N95 masks are the gold standard in respirators, promising to filter out about 95 percent of the particles in the air, such as dust, mist and fumes. According to the US Centers for Disease Control (CDC), the minimum size of 0.3 microns of particulates and large droplets will not be able to pass through the barrier. On top of that, N95 masks have an electrostatic mechanism on them that works to attract charged and non-charged particles to them.

Similar respirators like KN95, KF94 and FFP2 provide close to the same level of protection, better than a surgical mask.

Wearing at least a surgical mask has been shown to reduce transmission of the coronavirus by protecting others and the person wearing it. Experts said fit is the most important factor when wearing any mask. If they wear their mask properly, the chances of transmission are low.

“Wearing KN95 or N95 will provide extra protection to the individual wearing the mask, especially when facing the threat of the highly-transmissible Omicron variant. However, most important is a ‘well-fitting mask’ or proper use of the mask,” said University of Malaya Medical Centre (UMMC) public health medicine specialist Associate Prof Dr Rafdzah Ahmad Zaki.

In other words, how one wears the mask, that is, making sure the mask seals the nose and mouth area as much as possible, is as important as what type of mask one wears.

“A lot of people started to wear N95 or KF94 even before the emergence of Omicron, but you have to bear in mind that to wear all these respirators, you need a very tight fit to the face. If it’s too loose, it actually defeats the purpose,” said Dr Wong.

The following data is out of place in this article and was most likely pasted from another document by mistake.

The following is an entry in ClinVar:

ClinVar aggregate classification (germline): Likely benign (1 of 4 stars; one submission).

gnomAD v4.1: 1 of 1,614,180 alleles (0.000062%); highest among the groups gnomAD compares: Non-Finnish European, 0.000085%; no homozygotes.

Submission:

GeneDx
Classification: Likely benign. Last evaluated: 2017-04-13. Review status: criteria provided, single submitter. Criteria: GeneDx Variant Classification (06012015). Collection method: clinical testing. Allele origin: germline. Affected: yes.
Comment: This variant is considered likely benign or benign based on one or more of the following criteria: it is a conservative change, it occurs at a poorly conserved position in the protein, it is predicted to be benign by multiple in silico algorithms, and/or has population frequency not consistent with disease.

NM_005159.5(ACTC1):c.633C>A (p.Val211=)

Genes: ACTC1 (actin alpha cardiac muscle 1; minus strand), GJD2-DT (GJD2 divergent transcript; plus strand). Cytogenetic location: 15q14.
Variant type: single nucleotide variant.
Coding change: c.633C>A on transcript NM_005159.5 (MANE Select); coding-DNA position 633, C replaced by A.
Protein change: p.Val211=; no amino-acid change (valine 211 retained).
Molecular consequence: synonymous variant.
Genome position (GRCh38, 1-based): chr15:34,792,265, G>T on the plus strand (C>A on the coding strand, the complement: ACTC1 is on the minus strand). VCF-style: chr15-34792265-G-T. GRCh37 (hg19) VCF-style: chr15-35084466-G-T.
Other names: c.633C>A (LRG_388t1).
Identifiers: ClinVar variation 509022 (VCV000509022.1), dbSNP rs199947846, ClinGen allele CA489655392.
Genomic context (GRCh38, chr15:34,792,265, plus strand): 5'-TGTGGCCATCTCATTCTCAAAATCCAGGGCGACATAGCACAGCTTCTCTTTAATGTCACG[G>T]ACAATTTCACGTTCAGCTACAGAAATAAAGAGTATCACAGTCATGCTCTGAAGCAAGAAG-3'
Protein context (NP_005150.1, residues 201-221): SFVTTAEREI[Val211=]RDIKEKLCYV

Public health medicine specialist Prof Victor Hoe, who tests the N95 fit for healthcare workers at the UMMC, said the right fit can be hard to achieve for the public as the masks are usually one size fits all. While respirators may promise superior protection from airborne particles, they may mean nothing if people were taking them off to talk or breathe.

“This is why I don’t recommend that normal people, the public, wear those types of masks (respirator). It’s more difficult to breathe and talk when wearing one. So when it’s more difficult (to do those things), we observe a lot of people actually removing the mask while they’re talking,” he said.

However, he supported the use of these masks in certain circumstances, such as confined indoor spaces with other people who may or may not be vaccinated like in an airplane. He also reminded the public to dispose of any mask if it becomes wet or moist, such as from sweating.